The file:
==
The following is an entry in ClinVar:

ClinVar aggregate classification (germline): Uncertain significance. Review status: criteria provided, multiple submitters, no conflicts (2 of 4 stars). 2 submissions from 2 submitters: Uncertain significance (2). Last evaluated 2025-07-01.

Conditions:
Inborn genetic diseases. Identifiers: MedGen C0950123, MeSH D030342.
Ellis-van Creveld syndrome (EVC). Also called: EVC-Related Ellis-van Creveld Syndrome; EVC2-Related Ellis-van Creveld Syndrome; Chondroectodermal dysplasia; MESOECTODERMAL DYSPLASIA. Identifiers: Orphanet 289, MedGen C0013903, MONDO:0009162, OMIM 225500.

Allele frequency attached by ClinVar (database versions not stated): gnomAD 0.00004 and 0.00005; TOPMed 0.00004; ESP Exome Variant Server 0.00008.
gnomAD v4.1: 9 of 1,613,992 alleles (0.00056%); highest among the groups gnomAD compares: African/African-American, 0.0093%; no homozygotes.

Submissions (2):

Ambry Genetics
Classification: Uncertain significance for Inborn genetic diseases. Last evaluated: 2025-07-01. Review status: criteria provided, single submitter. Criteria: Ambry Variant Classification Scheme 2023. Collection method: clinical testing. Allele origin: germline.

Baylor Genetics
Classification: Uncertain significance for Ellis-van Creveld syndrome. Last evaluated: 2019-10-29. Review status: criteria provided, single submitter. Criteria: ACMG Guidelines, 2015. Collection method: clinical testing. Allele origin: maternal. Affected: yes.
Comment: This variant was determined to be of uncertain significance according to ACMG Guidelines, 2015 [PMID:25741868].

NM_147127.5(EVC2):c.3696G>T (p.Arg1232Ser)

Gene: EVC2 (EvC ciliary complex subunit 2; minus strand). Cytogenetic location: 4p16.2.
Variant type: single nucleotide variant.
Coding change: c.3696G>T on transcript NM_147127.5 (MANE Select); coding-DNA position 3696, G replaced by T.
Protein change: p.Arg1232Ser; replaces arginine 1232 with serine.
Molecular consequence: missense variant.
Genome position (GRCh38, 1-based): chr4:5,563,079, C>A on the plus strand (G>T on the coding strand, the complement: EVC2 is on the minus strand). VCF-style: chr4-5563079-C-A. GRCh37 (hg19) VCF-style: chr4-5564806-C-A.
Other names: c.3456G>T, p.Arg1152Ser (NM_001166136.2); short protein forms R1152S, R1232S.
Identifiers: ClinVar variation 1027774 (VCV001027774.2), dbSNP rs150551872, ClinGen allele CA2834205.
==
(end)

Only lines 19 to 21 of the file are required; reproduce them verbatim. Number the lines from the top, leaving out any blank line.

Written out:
Molecular consequence: missense variant.
Genome position (GRCh38, 1-based): chr4:5,563,079, C>A on the plus strand (G>T on the coding strand, the complement: EVC2 is on the minus strand). VCF-style: chr4-5563079-C-A. GRCh37 (hg19) VCF-style: chr4-5564806-C-A.
Other names: c.3456G>T, p.Arg1152Ser (NM_001166136.2); short protein forms R1152S, R1232S.